Vaccine hesitancy, the reluctance or refusal to vaccinate despite the availability of vaccines, has been around since the invention of the vaccine. Recently, there has been an increase in vaccine hesitancy in developing countries due to safety concerns and long-term effects. With this skepticism, outbreaks of vaccine-preventable diseases that were once thought mostly eradicated such as measles, pertussis and diphtheria, have increased in frequency around the world.
This year, the World Health Organization named vaccine hesitancy one of the top 10 threats to global health. Vaccines remain the safest and most cost-effective ways of preventing diseases. Currently, vaccines save between two and three million lives a year.
Furthermore, if coverage improves, vaccines can save an additional 1.5 million lives per year. The reasons for vaccine hesitancy are complex, but a vaccine advisory group identified complacency, inconvenience in accessing vaccines and a lack of confidence as some of the root causes. With these factors identified, if now becomes a question of how to fight these causes of vaccine hesitancy in developing countries.
Some health experts have theorized that vaccine skepticism stems from the fact that vaccines are so effective that parents no longer remember or fear vaccine-preventable diseases like measles and polio. Instead, they may focus their anxieties on the safety of vaccines, effects or the number and timing of injections.
Without a proper understanding of the devastating effects of these diseases, parents have less of a motivation to vaccinate. EU Health Commissioner Vytenis Andriukatis said at an international health conference, “We have become victims of our own success.”
Vaccine hesitancy in developing countries is often bolstered by the need for medical infrastructure. Inadequacy and the inequities in health systems like poverty, the disparity in infant mortality and life expectancy and a need for trained providers damages community trust.
To combat this, many countries have implemented mandatory vaccinations in schools, with mixed results. In India, for example, during their measles and rubella vaccination campaign, parents objected to their children being vaccinated without their consent, stalling the campaign in court.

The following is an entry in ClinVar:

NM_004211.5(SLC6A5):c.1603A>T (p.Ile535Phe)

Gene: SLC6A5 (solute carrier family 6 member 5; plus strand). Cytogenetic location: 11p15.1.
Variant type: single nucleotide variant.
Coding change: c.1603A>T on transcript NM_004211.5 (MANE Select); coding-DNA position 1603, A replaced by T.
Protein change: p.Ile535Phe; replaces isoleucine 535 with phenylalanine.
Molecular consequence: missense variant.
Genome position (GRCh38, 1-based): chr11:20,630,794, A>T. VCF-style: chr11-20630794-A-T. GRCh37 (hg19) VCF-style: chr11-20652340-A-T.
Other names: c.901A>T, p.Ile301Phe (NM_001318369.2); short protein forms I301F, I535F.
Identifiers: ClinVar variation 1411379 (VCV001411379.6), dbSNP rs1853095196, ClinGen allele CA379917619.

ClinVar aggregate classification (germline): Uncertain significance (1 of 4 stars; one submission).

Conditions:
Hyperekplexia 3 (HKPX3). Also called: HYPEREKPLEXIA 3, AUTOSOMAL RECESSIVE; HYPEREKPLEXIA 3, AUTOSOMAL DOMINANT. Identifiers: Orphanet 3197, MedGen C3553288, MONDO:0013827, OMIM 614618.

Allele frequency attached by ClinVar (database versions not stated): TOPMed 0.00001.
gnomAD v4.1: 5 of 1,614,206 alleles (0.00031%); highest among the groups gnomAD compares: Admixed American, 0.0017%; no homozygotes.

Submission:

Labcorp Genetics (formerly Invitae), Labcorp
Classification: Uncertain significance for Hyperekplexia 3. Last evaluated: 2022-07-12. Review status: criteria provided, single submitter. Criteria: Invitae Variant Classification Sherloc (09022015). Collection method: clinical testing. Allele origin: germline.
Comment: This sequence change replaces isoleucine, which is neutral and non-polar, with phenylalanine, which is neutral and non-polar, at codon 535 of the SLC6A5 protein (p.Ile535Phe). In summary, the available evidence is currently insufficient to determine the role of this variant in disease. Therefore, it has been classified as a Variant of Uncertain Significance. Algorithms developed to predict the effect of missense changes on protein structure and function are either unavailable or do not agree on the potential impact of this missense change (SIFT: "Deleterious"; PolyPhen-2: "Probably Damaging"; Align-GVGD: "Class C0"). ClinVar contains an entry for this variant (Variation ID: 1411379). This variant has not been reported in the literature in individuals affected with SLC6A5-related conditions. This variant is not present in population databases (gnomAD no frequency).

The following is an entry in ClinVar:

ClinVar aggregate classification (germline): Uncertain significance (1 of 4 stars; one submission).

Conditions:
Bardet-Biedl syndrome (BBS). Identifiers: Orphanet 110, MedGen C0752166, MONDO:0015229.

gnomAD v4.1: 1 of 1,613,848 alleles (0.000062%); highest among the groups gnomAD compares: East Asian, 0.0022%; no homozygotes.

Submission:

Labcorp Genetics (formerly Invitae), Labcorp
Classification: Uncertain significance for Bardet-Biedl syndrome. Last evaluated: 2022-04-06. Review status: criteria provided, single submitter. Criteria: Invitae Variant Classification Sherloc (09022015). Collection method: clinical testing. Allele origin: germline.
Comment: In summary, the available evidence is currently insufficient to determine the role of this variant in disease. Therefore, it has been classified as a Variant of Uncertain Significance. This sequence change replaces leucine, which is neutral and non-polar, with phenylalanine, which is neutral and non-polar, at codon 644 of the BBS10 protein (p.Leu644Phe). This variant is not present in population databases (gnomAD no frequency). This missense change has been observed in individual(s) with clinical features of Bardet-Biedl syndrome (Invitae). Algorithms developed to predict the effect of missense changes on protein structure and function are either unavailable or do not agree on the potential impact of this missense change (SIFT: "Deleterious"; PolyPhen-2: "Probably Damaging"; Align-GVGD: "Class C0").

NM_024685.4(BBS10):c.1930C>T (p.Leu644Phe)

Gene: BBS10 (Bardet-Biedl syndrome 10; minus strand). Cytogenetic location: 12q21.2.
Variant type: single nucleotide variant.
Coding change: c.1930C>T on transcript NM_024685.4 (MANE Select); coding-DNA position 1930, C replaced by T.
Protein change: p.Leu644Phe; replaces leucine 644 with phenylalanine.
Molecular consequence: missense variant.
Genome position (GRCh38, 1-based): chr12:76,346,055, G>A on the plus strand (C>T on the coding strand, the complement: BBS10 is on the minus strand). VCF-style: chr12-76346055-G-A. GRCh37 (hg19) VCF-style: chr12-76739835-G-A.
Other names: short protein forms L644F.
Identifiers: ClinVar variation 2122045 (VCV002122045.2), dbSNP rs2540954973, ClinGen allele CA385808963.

Rwanda, on the other hand, was successful in its HPV vaccination campaign by coupling it with an information campaign. The campaign targeted parents and explained the need for this vaccine.
Much of the anti-vaxxer movement is built in misinformation. Vaccine hesitancy in developing countries often stems from rumors about vaccines. For instance, that the polio and HPV vaccines caused infertility and impotency. The movement stems from general concerns about the safety of vaccines.
Health workers, especially those operating in the communities, are the parents’ most trusted health advisors and act as the biggest influencer of vaccination decisions. Because of their position, they must be supported so that they may provide parents with credible information. The most effective campaigns to fight vaccine hesitancy in developing countries are the ones that tailor to the community. Healthcare workers in the community are vital for implementing these campaigns.
In Rwanda, for example, healthcare workers went door to door to explain the benefits of the HPV vaccine. They focused on the fact that the vaccination is meant to prevent cancer. The workers brought diagrams of the female reproductive system. They also dispelled rumors by explaining that cervical cancer is far more likely to cause infertility than vaccines. Because the campaigned was tailored to the community, it was met with a lot of success.
Overcoming Vaccine Hesitancy
While there is an increase in vaccine hesitancy in developing countries and around the world, immunization campaigns are experiencing successes. Transmission of wild poliovirus, for example, may stop in Afghanistan and Pakistan this year. Additionally, cervical cancer may be eliminated in 181 countries by the end of the century.
To keep this up, health officials have to be proactive in fighting vaccine hesitancy in developing countries by fighting complacency, making access to healthcare more convenient and building confidence by creating programs tailored to the community.
– Katharine Hanifen